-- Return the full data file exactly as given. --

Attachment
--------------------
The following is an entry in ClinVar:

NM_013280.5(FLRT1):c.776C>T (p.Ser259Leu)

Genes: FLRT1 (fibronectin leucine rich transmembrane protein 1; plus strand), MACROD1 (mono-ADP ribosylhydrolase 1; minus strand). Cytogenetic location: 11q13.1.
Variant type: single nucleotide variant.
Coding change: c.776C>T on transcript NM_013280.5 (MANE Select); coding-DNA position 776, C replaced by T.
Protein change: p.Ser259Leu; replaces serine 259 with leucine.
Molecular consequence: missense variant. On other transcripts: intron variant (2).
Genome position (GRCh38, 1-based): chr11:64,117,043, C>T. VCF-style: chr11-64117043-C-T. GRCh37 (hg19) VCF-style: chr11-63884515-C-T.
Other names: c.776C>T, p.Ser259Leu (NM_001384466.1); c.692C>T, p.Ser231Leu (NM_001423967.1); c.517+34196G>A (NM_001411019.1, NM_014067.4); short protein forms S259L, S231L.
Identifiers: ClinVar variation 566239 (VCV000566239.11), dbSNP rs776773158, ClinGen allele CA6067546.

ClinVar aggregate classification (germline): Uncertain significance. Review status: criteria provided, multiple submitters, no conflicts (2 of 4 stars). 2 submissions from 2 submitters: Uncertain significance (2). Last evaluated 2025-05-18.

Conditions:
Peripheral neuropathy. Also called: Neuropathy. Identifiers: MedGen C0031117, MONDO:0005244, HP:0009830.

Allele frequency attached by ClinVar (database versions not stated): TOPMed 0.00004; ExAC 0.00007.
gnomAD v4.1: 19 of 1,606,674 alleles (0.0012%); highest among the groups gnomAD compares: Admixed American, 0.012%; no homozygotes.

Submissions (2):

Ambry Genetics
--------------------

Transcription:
The following is an entry in ClinVar:

NM_013280.5(FLRT1):c.776C>T (p.Ser259Leu)

Genes: FLRT1 (fibronectin leucine rich transmembrane protein 1; plus strand), MACROD1 (mono-ADP ribosylhydrolase 1; minus strand). Cytogenetic location: 11q13.1.
Variant type: single nucleotide variant.
Coding change: c.776C>T on transcript NM_013280.5 (MANE Select); coding-DNA position 776, C replaced by T.
Protein change: p.Ser259Leu; replaces serine 259 with leucine.
Molecular consequence: missense variant. On other transcripts: intron variant (2).
Genome position (GRCh38, 1-based): chr11:64,117,043, C>T. VCF-style: chr11-64117043-C-T. GRCh37 (hg19) VCF-style: chr11-63884515-C-T.
Other names: c.776C>T, p.Ser259Leu (NM_001384466.1); c.692C>T, p.Ser231Leu (NM_001423967.1); c.517+34196G>A (NM_001411019.1, NM_014067.4); short protein forms S259L, S231L.
Identifiers: ClinVar variation 566239 (VCV000566239.11), dbSNP rs776773158, ClinGen allele CA6067546.

ClinVar aggregate classification (germline): Uncertain significance. Review status: criteria provided, multiple submitters, no conflicts (2 of 4 stars). 2 submissions from 2 submitters: Uncertain significance (2). Last evaluated 2025-05-18.

Conditions:
Peripheral neuropathy. Also called: Neuropathy. Identifiers: MedGen C0031117, MONDO:0005244, HP:0009830.

Allele frequency attached by ClinVar (database versions not stated): TOPMed 0.00004; ExAC 0.00007.
gnomAD v4.1: 19 of 1,606,674 alleles (0.0012%); highest among the groups gnomAD compares: Admixed American, 0.012%; no homozygotes.

Submissions (2):

Ambry Genetics